https://www.nature.com/articles/s41561-018-0086-8


Saturday, March 3, 2018

Warning Signs


The Arctic is warming up more than twice as fast as the rest of the world, due to numerous feedbacks. At times, large areas over the Arctic Ocean can become 30°C or 54°F warmer than 1979-2000, as illustrated by the image below.


On February 27, 2018, large parts of the Arctic Ocean north of Greenland had turned into open water, as illustrated by the image below.


Yet, while the situation in the Arctic is desperate, with sea ice north of Greenland collapsing and more, mainstream media do not seem to care. If there ever were warning signs of what could eventuate, this is one. The sea ice north of Greenland is typically the thickest, as it is the least affected by melting and can build over many years. Early February 2018, sea ice north of Greenland was up to 5 m thick. To see sea ice this thick getting pushed away and open water emerging north of Greenland in the middle of winter is simply stunning.

For years, I've been warning about the situation in the Arctic, in particular the 'Open Doors Feedback', which is accelerating Arctic warming. Such feedbacks were taken into consideration in an earlier analysis that warned about a potential 1.6°C warming globally due to albedo changes in the Arctic, in combination with associated changes such as loss of the ice buffer (latent heat), more heat transfer from the Atlantic Ocean to the Arctic Ocean due to stronger winds along the path of the Gulf Stream, and more heat entering the atmosphere or remaining in the atmosphere, due to more open water in the Arctic Ocean and as oceans get more stratified and take up less heat from the atmosphere.

So, the current situation doesn't come as a big surprise, but it's stunning to see sea ice collapse north of Greenland.

Back in March 7, 2007, I posted the article 'Ten Dangers of Global Warming', describing events getting progressively worse, with one danger feeding and reinforcing the next one, culminating in panic. Then, I thought that reading that post could at least help people better understand what's going on, and thus help people avoid panicking, but right now, I wonder whether most people do want to understand at all. Anyway, here are some images and words describing what happened over the past few days.

Jet Stream over Arctic Ocean on February 25, 2018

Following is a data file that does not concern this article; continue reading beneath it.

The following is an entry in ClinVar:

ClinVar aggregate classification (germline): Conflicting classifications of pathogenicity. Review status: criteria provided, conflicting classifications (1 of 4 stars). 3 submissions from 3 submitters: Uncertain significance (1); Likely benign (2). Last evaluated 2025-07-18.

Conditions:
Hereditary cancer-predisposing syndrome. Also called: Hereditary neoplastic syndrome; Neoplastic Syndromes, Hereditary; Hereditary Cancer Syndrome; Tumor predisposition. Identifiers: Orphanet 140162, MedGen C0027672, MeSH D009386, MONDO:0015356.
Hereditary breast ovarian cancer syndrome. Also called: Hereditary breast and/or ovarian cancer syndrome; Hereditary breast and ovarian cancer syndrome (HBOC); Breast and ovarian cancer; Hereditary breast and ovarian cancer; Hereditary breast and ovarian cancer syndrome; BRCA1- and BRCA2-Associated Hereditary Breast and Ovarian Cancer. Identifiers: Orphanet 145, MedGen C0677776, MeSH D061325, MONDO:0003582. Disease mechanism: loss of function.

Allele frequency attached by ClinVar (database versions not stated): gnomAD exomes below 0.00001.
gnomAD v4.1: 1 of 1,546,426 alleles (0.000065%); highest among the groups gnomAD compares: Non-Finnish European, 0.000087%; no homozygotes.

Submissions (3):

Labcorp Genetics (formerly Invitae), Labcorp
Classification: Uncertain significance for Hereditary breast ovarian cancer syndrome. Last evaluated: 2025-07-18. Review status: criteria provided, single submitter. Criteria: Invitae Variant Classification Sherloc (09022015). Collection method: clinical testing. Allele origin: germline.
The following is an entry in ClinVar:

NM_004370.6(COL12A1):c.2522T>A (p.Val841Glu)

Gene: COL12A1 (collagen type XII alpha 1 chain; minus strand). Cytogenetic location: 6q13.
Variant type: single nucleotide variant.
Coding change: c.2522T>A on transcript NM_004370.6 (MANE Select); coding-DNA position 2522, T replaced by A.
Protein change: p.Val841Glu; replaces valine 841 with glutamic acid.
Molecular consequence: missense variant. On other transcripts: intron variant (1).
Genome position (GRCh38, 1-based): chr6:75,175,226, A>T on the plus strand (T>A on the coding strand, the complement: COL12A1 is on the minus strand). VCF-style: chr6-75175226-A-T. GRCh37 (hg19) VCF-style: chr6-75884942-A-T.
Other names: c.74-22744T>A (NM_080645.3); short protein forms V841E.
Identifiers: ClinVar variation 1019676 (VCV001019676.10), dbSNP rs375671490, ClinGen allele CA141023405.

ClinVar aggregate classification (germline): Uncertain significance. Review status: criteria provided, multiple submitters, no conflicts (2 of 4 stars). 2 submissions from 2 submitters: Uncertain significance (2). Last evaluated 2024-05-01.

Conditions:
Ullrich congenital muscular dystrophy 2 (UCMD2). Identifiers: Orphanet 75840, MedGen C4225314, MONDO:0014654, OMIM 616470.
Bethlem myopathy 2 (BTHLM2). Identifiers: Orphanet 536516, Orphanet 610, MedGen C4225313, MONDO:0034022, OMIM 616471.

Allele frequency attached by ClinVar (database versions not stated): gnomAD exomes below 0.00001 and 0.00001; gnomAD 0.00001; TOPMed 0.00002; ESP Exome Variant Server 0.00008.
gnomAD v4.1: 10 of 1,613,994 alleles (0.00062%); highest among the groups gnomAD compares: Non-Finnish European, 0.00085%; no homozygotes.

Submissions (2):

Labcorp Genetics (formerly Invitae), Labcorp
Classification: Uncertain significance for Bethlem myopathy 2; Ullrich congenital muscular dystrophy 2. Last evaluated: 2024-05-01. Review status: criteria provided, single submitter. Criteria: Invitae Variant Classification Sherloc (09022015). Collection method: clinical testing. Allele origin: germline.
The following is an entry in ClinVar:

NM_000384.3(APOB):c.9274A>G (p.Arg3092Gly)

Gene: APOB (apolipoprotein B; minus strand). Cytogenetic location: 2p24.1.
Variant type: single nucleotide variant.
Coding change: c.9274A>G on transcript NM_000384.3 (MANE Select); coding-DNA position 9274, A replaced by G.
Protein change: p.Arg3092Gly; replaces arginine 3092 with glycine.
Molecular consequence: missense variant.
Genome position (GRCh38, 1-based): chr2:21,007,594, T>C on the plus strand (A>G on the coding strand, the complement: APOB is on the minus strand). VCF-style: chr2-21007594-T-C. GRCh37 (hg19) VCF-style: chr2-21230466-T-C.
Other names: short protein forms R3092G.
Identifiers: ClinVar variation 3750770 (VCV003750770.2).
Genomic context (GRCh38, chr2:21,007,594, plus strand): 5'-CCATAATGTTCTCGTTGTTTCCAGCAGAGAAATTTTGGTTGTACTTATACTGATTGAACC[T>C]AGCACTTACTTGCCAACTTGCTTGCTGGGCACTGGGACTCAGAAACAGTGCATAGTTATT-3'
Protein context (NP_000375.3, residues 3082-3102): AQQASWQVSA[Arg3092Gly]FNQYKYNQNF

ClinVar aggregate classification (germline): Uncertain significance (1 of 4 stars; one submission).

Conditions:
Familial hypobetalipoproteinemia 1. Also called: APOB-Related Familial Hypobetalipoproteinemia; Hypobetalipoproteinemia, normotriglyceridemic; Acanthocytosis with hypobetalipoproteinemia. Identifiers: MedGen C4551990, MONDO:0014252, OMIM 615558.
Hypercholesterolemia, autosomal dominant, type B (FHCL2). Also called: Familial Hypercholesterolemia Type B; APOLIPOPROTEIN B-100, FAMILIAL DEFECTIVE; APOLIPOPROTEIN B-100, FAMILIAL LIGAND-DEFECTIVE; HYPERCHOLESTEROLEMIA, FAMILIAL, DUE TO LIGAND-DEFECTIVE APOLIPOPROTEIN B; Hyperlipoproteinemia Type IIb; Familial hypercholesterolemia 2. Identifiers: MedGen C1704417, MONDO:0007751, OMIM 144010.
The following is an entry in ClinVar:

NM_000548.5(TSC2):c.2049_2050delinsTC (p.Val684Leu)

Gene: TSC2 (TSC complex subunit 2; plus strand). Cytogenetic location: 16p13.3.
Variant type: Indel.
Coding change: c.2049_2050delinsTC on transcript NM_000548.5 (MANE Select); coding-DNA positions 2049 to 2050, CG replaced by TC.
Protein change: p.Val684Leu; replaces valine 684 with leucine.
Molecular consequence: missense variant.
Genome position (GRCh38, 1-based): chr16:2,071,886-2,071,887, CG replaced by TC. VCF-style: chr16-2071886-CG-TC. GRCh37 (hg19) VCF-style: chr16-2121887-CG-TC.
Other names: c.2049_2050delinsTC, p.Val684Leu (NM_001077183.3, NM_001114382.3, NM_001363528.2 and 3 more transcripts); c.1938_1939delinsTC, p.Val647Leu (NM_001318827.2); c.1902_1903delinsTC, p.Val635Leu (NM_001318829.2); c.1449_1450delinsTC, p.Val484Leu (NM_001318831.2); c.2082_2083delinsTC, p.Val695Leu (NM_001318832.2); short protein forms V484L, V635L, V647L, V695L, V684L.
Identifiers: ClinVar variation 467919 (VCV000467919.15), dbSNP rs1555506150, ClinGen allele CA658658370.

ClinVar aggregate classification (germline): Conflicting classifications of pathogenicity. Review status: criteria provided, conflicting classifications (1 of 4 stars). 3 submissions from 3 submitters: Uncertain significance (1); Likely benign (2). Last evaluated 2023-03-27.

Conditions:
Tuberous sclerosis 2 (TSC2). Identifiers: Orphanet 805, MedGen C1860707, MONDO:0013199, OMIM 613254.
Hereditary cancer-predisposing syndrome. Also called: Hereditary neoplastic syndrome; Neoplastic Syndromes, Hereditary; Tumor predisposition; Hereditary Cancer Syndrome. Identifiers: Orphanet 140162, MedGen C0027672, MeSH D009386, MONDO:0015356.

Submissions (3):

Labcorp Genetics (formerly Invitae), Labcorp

As Arctic warming keeps accelerating, there's ever less temperature difference between the North Pole and the Equator, and this slows down the speed at which the jet stream circumnavigates Earth.

Jet Stream over Arctic Ocean on February 26, 2018
The jet stream is getting more wavy and a more wavy jet stream makes it easier for cold air to move out of the Arctic and for warm air to move into the Arctic, so this 'Open Doors Feedback' is a self-reinforcing feedback that further accelerates warming in the Arctic.

During the northern winter, the Arctic is increasingly getting warmer than North America, Europe and Siberia. This increases the temperature difference between these continents and the oceans, which at times is causing winds to strongly speed up over the North Atlantic and the North Pacific, making an already wavy jet stream extend even further over the Arctic Ocean, reaching areas well beyond the North Pole.

Atmospheric river of heat reaches the North Pole; temperatures were as high as 1.1°C or 34.1°F on February 25, 2018
As the jet stream makes this detour, a huge amount of heat enters the Arctic from the south.

Temperatures above 6°C at Kap Morris Jesup, Greenland's northernmost weather station, on February 25, 2018

These events were preceded by the Polar Vortex splitting up. On February 9, 2018, the Polar Vortex was split up into 4 vortices and reached speeds as fast as 425 km/h or 264 mph.

Polar Vortex split up into 4 vortices
A Sudden Stratospheric Warming event occurred on February 16, 2018, with temperatures reaching as high as 8.9°C or 47.9°F over Hudson Bay.

Polar Vortex splitting up into 4 vortices with a Sudden Stratospheric Warming event occurring on February 16, 2018
The heat that has accumulated in the Arctic Ocean is further illustrated by the February 2018 NASA temperature anomalies image below.


Below is an animation of sea ice thickness, from the Naval Research Laboratory.


Arctic sea ice extent was at record low for the time of the year on February 26, 2018, at 14.159 million km². Arctic sea ice extent typically reaches its maximum in March, but maximum extent in 1991-2000 was reached on February 24. So, there is a chance that Arctic sea ice extent will go all downhill from now on this year.


Zero sea ice volume is within the margins of the trend depicted on the image above on the right. Decline of the snow and ice cover in the Arctic comes with a huge loss in albedo, which means that huge amounts of sunlight that were previously reflected back into space instead get absorbed by the Arctic. Loss of sea ice also means loss of the buffer that until now has consumed huge amounts of heat.

The Buffer has gone, feedback #14 on the Feedbacks page
Peak SST near Svalbard rose from
12.4°C or 55.4°F on Feb 23, 2018,
to 15.6°C or 60°F on Mar 2, 2018.
The danger is that a sudden influx of heat can no longer be absorbed by the sea ice and will instead warm up sediments at the seafloor of the Arctic Ocean that can contain huge quantities of methane in the form of hydrates and free gas.

Destabilization of hydrates can occur in a relatively small area as a result of a relatively small temperature rise. Destabilization comes with a 160 times expansion in volume of the methane, which will send out shock waves that can destabilize nearby hydrates, causing them to destabilize as well, resulting in an eruption of huge quantities of methane over a large area.

Here's another warning sign. Peak sea surface temperature near Svalbard rose from 12.4°C or 55.4°F on February 23, 2018, to 15.6°C or 60°F on March 2, 2018, as illustrated by the red line on the image on the right, with the blue line showing the 1981-2011 average.